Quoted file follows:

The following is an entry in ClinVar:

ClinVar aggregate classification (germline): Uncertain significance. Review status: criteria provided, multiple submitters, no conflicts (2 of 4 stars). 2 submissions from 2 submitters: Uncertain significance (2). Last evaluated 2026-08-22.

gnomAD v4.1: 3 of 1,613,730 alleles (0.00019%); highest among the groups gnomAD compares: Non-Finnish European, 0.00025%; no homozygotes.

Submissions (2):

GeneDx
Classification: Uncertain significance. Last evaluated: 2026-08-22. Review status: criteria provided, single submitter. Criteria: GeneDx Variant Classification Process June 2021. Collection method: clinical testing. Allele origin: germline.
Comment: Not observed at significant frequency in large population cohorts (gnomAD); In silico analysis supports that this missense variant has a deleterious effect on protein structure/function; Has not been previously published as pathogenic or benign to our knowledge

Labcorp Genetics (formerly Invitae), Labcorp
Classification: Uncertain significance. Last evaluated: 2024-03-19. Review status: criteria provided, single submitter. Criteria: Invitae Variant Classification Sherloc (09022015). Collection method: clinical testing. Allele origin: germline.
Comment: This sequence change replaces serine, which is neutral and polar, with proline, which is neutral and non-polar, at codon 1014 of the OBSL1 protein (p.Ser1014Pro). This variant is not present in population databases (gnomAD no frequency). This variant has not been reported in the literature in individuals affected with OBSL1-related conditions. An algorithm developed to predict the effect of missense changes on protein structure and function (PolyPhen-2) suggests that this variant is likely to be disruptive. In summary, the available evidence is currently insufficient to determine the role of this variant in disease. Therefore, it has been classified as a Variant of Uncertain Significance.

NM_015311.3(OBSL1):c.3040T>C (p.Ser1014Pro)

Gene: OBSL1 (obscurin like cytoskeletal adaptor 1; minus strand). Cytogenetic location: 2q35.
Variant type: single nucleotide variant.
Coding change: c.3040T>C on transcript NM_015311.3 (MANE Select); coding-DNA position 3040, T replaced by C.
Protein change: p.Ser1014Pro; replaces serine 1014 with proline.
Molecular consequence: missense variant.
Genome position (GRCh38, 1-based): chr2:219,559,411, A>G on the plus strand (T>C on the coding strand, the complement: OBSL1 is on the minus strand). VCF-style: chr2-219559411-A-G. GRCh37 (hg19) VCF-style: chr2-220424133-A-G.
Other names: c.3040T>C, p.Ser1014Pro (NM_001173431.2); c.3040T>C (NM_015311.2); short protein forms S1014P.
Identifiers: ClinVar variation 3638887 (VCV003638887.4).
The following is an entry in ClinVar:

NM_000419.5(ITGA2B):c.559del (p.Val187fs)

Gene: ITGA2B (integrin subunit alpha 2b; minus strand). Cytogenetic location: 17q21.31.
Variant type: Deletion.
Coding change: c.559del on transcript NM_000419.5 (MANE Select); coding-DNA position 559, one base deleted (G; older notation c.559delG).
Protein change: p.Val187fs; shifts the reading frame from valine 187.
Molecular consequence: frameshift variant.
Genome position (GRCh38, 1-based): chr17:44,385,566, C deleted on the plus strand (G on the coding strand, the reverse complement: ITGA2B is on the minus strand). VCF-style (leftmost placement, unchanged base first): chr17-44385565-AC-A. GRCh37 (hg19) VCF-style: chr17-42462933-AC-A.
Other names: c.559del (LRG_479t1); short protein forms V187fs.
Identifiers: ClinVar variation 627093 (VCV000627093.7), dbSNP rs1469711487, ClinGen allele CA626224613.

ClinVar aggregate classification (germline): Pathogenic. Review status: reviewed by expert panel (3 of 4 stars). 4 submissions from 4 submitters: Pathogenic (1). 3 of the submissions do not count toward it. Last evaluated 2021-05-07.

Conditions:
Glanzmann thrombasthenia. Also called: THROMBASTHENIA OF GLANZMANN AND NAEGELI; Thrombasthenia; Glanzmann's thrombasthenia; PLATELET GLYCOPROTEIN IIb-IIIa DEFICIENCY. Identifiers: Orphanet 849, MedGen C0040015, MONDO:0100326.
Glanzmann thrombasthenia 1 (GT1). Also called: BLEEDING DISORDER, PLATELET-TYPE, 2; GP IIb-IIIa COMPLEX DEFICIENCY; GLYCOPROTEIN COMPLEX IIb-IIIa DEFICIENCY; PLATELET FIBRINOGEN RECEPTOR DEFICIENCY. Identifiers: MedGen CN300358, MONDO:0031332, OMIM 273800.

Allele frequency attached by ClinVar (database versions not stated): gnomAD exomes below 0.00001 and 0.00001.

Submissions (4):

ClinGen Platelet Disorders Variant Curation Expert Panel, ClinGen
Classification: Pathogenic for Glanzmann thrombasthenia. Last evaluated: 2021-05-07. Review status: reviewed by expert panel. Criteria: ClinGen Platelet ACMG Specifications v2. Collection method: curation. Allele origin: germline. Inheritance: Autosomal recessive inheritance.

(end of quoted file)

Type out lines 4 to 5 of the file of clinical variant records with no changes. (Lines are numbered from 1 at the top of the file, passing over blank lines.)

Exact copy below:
Submissions (2):

GeneDx